Mat Garretson, a former Gainesville man now a California winemaker, noticed a piece in ESPN magazine about football bowl games that mentioned the Poultry Bowl of 1973.
The Citizens Bank was a mainstay in Gainesville for more than eight decades. Before the banking landscape changed so dramatically, you had Citizens, First National and Gainesville National, then the savings and loan guys, Home Federal and First Federal. In recent years, banks grew like kudzu, and even in today's recession new ones are sprouting.
When Kathleen Bearden was 13 years old, she and several friends bought Prisoner-of-War bracelets to support American troops fighting in the Vietnam War.
There was no shortage of nominees for the Top 10 stories of 2008: a watershed election year, drought, wars and the usual controversies, state, local and national.
Hall County was the site of a world premiere movie in 1952.
People are still around who remember that first Christmas season after Gainesville's 1936 tornado.
One of the many experts that enjoyed critiquing newspapers used to say there wasn't enough humor in them.
Slab Town and Pleasant Retreat no longer are on modern maps of White County, but they once were significant communities that produced significant people in the county's history.
Because so many new voters are on the rolls, no doubt when votes are counted Nov. 4, howls will come from all corners about fraud or efforts to keep certain voters from casting legitimate ballots.
Northeast Georgia over the years produced some colorful journalists, some of whom attained national recognition for their writing.
A Gainesville native who has become an authority on Indian removal will come back home Tuesday night to talk about the topic at the regular monthly forum of the Northeast Georgia History Center.
During World War II, Gainesville theaters were allowed to show movies on Sundays in deference to military personnel stationed in the immediate area.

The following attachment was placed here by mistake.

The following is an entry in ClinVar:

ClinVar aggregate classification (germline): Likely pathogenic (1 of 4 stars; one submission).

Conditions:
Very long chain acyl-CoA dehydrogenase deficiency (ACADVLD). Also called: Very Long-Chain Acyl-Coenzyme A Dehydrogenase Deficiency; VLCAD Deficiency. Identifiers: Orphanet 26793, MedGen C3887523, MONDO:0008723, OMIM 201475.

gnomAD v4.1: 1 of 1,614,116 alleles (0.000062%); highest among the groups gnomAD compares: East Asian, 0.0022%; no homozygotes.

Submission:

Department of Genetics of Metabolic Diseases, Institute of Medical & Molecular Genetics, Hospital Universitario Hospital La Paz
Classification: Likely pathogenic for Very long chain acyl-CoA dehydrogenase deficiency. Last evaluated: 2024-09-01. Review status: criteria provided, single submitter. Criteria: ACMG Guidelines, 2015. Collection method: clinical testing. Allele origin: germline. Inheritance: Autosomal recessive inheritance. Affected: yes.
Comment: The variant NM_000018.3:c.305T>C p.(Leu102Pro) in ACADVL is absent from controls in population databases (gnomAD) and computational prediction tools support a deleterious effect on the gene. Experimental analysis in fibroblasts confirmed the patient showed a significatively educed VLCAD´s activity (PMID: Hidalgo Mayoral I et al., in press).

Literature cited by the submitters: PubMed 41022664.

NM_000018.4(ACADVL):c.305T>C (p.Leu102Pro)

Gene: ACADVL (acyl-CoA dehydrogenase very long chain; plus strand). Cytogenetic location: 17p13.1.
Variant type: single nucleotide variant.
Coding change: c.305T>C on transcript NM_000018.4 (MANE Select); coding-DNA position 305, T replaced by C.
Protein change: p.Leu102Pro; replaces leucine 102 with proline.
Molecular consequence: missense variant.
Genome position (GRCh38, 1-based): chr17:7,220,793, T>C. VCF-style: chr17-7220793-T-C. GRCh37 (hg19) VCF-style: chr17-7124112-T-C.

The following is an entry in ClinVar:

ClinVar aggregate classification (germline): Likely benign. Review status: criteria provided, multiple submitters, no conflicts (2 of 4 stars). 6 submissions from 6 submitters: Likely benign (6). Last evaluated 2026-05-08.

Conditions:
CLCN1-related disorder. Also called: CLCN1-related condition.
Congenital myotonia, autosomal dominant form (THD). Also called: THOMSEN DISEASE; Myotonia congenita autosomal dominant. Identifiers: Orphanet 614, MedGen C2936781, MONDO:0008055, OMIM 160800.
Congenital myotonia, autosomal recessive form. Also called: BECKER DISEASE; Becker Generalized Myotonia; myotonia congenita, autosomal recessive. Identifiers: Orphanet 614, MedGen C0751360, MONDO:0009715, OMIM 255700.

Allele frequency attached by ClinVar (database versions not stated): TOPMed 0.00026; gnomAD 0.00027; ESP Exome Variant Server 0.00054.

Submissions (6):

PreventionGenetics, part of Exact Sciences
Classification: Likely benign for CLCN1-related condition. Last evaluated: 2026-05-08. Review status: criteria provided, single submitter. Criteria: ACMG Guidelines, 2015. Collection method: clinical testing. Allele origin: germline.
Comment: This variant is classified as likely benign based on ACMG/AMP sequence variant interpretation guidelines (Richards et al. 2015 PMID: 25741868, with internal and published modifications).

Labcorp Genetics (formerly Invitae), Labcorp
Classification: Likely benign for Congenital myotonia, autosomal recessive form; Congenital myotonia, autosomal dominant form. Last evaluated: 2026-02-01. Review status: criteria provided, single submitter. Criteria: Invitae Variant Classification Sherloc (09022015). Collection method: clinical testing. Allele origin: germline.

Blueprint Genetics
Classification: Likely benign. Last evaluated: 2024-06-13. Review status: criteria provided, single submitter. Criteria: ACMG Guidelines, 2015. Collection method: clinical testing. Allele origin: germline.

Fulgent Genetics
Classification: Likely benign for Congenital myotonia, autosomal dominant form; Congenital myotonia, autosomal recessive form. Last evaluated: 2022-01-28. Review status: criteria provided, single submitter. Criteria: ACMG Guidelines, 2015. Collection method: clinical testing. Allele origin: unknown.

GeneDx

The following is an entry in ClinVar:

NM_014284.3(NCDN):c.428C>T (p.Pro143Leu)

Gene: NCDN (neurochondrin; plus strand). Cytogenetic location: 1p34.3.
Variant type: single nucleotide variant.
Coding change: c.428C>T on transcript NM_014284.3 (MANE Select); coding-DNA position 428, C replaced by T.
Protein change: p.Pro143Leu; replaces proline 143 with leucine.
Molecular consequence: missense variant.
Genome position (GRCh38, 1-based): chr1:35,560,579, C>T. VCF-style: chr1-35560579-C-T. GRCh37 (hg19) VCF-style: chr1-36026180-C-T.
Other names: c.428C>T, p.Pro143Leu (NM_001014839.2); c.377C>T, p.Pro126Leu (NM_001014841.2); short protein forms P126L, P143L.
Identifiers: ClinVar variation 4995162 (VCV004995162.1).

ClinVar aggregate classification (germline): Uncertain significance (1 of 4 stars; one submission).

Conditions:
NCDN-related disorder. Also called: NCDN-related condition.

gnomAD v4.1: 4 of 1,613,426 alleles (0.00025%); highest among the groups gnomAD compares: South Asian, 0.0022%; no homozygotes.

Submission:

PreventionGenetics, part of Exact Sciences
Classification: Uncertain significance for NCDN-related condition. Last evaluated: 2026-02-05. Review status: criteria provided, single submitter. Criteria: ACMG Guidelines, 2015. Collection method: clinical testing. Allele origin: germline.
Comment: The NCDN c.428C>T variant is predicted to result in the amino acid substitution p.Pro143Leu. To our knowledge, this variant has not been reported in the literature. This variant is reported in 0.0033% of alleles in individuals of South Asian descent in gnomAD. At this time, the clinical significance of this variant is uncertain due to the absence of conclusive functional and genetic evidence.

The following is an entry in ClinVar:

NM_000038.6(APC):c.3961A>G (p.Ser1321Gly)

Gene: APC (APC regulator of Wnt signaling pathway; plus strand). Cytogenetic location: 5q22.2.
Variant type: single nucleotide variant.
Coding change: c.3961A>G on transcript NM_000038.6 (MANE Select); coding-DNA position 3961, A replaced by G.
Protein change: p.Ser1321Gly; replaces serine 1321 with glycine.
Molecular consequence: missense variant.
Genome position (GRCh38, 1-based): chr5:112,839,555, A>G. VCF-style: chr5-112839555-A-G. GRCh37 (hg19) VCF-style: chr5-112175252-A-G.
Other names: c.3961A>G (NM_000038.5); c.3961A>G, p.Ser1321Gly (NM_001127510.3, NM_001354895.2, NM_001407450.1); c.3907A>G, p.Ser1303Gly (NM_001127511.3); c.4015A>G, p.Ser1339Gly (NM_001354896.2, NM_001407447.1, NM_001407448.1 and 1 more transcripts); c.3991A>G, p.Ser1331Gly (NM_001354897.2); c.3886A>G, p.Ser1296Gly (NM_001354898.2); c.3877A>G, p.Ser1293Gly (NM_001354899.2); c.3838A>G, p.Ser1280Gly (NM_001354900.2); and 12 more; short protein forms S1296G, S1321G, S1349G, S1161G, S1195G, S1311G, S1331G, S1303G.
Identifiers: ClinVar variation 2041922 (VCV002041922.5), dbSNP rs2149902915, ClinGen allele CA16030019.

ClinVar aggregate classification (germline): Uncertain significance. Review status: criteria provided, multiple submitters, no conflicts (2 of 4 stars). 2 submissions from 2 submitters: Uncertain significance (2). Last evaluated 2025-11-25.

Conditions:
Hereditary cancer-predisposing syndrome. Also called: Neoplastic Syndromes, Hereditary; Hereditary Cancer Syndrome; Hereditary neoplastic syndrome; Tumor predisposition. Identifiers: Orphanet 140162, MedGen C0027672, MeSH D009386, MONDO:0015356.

There was a big race out at Road Atlanta near Chestnut Mountain this weekend. Across the Winder Highway, stock cars have burned rubber all season long.
North Georgia and particularly Hall County have a long tradition of racing, dating back to when a track operated at the old fairgrounds off Shallowford Road and Looper's Speedway, located on the big bend in the Chattahoochee River where Laurel Park on Lake Lanier is today.
Gainesville's recent decision to abandon its attempt to annex unincorporated islands into the city illustrates again the reluctance of many outside-city interests to become part of a city.
Two reminders of Brenau University's Japanese connection remain on the Gainesville school's campus.
A weathered stone lantern that once graced Lake Takeda in the area of the present tennis courts now stands in the plaza area in the school's sorority circle off Prior Street. Two Japanese maples beside the Science Building on Washington Street guard another marker donated to the memory of Aya Takeda, who started it all in 1906, according to Brenau's archives.
If it weren't for the preference of Southern cooks for white flour in the early 1900s, there might not be a Helen, Ga., as it is today.
Iris Thompson Fry of Lula is somewhat of a hoarder - not the kind you see on television, but a hoarder of memories and stories.
When a winter like Northeast Georgia is having this year, when electricity and gas bills soar, when firewood runs low, and school schedules are slammed, people begin to reminisce about winters past, those that stand out.
One of the first military aviators from Hall County who fought in World War I had some narrow escapes in the air, but luckily returned with hardly a scratch.
Even in this more tolerant time, eyebrows are raised when a much older guy or gal marries a much younger gal or guy.
Picture Gainesville in the late 1800s. It was billed as one of the South's great health resorts because of its numerous nearby mineral springs. It had a dozen lodging places, including the Piedmont Hotel operated by famed Confederate Gen. James Longstreet.
Liv Reinhardt Myklebust, a Norwegian, traveled to the United States in 1980 to attend Brenau University in Gainesville on a Georgia Rotary Student scholarship.
An incident during the Civil War tells much about the character of A.D. Candler of Gainesville, who later served as mayor, U.S. representative and as Georgia's governor.
Page 1 of 1